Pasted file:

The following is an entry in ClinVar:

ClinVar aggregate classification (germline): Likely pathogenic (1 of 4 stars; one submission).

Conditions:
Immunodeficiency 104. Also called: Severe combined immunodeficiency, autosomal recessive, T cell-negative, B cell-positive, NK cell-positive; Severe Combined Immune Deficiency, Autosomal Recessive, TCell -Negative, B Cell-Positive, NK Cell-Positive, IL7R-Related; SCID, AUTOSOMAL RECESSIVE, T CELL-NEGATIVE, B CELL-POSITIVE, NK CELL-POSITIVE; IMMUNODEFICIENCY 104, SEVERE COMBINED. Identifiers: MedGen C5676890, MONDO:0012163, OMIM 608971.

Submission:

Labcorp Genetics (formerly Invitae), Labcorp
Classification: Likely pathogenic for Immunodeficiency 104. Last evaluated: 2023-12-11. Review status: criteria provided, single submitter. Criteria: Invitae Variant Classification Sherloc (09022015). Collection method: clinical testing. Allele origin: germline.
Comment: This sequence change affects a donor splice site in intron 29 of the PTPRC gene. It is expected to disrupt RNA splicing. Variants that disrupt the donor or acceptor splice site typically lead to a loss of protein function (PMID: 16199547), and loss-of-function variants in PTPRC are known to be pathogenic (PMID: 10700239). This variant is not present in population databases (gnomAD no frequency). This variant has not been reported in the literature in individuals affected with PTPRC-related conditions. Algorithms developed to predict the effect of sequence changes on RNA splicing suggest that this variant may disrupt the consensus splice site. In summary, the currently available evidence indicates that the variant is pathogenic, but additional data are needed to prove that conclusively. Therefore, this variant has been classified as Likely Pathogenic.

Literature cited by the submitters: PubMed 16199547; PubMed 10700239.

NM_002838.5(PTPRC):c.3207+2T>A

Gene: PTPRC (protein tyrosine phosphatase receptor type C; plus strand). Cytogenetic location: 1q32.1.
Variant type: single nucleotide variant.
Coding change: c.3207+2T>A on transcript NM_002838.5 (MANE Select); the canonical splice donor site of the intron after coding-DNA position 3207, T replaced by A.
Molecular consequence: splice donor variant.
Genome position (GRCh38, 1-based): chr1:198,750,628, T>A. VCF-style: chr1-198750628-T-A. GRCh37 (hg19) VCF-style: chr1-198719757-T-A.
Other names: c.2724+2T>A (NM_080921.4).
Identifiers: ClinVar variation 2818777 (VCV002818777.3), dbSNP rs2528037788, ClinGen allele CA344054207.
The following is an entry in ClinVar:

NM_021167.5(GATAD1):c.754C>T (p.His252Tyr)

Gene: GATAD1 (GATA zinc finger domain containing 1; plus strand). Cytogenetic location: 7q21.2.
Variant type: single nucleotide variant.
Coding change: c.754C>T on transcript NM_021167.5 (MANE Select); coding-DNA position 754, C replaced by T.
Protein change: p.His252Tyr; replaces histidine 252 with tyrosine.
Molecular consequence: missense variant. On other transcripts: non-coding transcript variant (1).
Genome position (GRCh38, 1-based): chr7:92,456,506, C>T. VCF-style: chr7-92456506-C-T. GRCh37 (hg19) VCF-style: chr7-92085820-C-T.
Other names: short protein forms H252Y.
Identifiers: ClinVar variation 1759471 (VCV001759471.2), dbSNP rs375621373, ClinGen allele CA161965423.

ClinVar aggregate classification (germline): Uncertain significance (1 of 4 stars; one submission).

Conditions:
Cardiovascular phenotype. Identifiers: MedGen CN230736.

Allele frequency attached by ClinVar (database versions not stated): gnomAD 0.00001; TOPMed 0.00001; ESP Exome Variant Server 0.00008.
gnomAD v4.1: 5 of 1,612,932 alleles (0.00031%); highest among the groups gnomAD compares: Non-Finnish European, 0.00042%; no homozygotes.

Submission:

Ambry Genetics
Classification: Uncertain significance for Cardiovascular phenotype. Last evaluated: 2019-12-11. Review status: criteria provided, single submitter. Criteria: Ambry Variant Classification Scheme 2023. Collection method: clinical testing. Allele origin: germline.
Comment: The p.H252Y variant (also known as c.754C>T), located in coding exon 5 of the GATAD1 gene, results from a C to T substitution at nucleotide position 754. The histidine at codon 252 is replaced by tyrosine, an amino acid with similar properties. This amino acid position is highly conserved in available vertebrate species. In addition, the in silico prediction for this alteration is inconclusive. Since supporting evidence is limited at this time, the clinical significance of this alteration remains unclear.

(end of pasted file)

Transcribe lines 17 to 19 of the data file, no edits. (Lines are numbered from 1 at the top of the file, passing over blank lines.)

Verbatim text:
Identifiers: ClinVar variation 2818777 (VCV002818777.3), dbSNP rs2528037788, ClinGen allele CA344054207.
The following is an entry in ClinVar:

NM_021167.5(GATAD1):c.754C>T (p.His252Tyr)